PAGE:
Guy Carpenter & Co., the global risk and reinsurance specialist of the Marsh & McLennan Companies announced that its Instrat(R) unit has published “Typhoon Saomai: Impact and Historical Comparison.”
The bulletin notes that “in addition to providing an overview of the meteorological background to Typhoon Saomai, which made landfall in China on August 10, 2006, the report examines damages and estimated economic and insured losses along China’s eastern coast. Using historical data and comparisons, with additional analysis from Professor Johnny Chan at the City University of Hong Kong, the report also explores the typhoon hazard in general in China and the threat that typhoons pose to the country’s coastal provinces.”
“Saomai’s impact was devastating, especially in the Zhejiang and Fujian provinces, where it destroyed thousands of buildings and displaced more than 1.7 million residents,” stated David Lightfoot, Managing Director and Instrat leader for the Asia Pacific region. “However, the storm had its greatest impact on regions of China that are still relatively undeveloped, which should limit overall insured losses. Saomai underscores that tropical cyclones are a persistent risk along the Chinese coastal provinces – one that insurance companies will need to take steps to manage as insurance coverage continues to grow across the region.”
Guy Carpenter’s report noted that “Saomai affected more than six million people throughout China. In addition to forcing the closure of several major ports and disrupting transport, the storm sank more than 1,000 boats and downed power lines and cut off electricity in six cities. While 441 deaths have officially been reported as a result of Saomai, some unofficial estimates put the death toll at closer to 1,000. Munich Re estimates insured losses to be around 400 million yuan (US$50.5 million), while AIR Worldwide puts insured costs at between 500 million and 1 billion yuan (US$63 million and US$126 million) – or between 4 percent and 9 percent of total economic loss.”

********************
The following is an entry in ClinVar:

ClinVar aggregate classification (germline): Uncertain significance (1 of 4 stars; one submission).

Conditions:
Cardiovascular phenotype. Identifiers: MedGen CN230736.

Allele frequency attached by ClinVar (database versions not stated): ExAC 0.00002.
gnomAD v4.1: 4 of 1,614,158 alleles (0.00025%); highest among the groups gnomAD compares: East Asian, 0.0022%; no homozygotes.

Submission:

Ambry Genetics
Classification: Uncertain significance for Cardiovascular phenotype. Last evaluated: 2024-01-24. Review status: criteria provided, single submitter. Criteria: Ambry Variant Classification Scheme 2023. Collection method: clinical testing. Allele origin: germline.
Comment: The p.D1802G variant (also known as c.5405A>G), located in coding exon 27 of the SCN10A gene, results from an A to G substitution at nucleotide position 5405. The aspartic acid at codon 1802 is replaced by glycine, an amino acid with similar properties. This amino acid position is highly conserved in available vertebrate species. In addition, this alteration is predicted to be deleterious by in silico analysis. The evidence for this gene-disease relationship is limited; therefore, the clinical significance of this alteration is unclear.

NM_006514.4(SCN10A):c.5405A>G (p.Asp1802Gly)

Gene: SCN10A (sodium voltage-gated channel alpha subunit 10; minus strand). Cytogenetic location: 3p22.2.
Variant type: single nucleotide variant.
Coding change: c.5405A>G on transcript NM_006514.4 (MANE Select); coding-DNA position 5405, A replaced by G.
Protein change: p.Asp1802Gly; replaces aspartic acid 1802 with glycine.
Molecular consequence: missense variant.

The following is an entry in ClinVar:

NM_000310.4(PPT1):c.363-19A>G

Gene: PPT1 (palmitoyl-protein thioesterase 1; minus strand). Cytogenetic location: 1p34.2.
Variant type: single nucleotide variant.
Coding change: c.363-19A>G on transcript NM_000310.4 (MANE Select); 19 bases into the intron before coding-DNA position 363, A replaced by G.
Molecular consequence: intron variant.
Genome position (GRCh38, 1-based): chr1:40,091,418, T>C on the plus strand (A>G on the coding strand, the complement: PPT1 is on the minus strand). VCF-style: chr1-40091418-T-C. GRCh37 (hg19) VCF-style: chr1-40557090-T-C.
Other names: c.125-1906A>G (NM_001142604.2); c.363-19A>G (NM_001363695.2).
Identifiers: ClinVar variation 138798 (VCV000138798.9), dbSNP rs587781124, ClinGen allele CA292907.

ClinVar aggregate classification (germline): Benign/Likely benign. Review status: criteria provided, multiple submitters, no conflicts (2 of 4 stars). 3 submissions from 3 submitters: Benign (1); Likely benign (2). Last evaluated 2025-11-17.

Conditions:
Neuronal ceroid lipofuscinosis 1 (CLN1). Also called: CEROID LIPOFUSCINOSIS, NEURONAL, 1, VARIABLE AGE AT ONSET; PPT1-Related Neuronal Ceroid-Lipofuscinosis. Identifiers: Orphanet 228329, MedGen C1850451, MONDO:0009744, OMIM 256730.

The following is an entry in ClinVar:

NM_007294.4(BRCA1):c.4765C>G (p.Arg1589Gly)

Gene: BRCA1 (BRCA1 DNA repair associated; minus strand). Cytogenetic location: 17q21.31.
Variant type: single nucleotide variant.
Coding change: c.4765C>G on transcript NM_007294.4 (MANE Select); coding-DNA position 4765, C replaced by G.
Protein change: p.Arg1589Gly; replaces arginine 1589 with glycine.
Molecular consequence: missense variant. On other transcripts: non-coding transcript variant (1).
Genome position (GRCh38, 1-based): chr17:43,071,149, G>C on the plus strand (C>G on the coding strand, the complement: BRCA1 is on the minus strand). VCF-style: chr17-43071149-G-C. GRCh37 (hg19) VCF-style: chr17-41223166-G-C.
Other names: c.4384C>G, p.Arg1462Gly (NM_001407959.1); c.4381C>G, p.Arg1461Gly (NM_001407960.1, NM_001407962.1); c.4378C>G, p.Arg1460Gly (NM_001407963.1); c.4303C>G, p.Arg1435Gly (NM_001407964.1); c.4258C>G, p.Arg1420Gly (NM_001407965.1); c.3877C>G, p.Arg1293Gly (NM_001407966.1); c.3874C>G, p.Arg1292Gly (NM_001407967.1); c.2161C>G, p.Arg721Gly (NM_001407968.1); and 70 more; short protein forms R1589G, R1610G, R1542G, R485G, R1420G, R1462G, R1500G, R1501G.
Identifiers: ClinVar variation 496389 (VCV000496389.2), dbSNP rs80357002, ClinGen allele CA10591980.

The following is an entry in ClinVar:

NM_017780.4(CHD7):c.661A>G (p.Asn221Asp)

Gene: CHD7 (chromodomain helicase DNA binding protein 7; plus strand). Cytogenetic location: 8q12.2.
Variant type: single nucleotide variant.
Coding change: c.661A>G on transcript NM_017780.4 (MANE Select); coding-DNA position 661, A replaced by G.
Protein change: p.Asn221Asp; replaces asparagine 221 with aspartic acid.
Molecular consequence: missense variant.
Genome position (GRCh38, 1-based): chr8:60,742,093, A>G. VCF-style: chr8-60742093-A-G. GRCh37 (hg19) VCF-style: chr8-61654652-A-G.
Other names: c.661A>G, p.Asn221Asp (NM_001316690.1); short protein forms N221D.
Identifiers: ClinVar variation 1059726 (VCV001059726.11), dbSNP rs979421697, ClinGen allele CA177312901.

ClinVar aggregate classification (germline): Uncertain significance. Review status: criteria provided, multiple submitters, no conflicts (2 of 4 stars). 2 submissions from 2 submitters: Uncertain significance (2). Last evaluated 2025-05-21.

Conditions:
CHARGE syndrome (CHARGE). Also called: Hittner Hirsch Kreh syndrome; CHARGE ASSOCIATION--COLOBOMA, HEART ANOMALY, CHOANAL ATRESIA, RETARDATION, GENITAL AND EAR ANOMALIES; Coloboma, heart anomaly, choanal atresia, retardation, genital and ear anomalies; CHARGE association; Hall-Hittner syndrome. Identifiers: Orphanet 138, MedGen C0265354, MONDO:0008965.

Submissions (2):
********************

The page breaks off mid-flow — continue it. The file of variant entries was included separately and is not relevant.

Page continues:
The report also analyzes the general typhoon hazard in China, and indicates that “different regions of the coast are exposed to varying degrees of typhoon risk, with the highest risk located along China’s southern and eastern coast. Although the risk decreases in China’s more northern regions, a significant threat remains for large northern cities such as Shanghai.”
Was this article valuable?
Here are more articles you may enjoy.